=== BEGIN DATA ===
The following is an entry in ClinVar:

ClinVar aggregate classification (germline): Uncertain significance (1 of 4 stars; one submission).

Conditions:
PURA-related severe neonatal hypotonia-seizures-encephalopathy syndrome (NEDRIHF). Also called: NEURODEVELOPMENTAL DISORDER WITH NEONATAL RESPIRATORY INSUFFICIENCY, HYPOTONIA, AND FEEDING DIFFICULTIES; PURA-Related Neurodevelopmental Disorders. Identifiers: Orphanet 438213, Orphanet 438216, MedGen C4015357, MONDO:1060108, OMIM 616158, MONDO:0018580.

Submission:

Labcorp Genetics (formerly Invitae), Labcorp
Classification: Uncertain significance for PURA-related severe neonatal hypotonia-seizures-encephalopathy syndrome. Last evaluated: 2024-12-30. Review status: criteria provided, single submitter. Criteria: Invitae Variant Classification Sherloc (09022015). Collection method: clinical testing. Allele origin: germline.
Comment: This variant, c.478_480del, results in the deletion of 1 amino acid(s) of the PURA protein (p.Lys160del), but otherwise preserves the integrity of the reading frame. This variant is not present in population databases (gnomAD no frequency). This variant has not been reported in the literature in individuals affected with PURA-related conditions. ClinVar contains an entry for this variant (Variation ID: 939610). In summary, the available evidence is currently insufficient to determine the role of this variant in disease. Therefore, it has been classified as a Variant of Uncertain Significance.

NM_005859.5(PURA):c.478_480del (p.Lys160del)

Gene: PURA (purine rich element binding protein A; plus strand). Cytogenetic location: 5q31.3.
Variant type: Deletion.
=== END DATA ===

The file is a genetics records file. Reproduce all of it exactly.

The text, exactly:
The following is an entry in ClinVar:

ClinVar aggregate classification (germline): Uncertain significance (1 of 4 stars; one submission).

Conditions:
PURA-related severe neonatal hypotonia-seizures-encephalopathy syndrome (NEDRIHF). Also called: NEURODEVELOPMENTAL DISORDER WITH NEONATAL RESPIRATORY INSUFFICIENCY, HYPOTONIA, AND FEEDING DIFFICULTIES; PURA-Related Neurodevelopmental Disorders. Identifiers: Orphanet 438213, Orphanet 438216, MedGen C4015357, MONDO:1060108, OMIM 616158, MONDO:0018580.

Submission:

Labcorp Genetics (formerly Invitae), Labcorp
Classification: Uncertain significance for PURA-related severe neonatal hypotonia-seizures-encephalopathy syndrome. Last evaluated: 2024-12-30. Review status: criteria provided, single submitter. Criteria: Invitae Variant Classification Sherloc (09022015). Collection method: clinical testing. Allele origin: germline.
Comment: This variant, c.478_480del, results in the deletion of 1 amino acid(s) of the PURA protein (p.Lys160del), but otherwise preserves the integrity of the reading frame. This variant is not present in population databases (gnomAD no frequency). This variant has not been reported in the literature in individuals affected with PURA-related conditions. ClinVar contains an entry for this variant (Variation ID: 939610). In summary, the available evidence is currently insufficient to determine the role of this variant in disease. Therefore, it has been classified as a Variant of Uncertain Significance.

NM_005859.5(PURA):c.478_480del (p.Lys160del)

Gene: PURA (purine rich element binding protein A; plus strand). Cytogenetic location: 5q31.3.
Variant type: Deletion.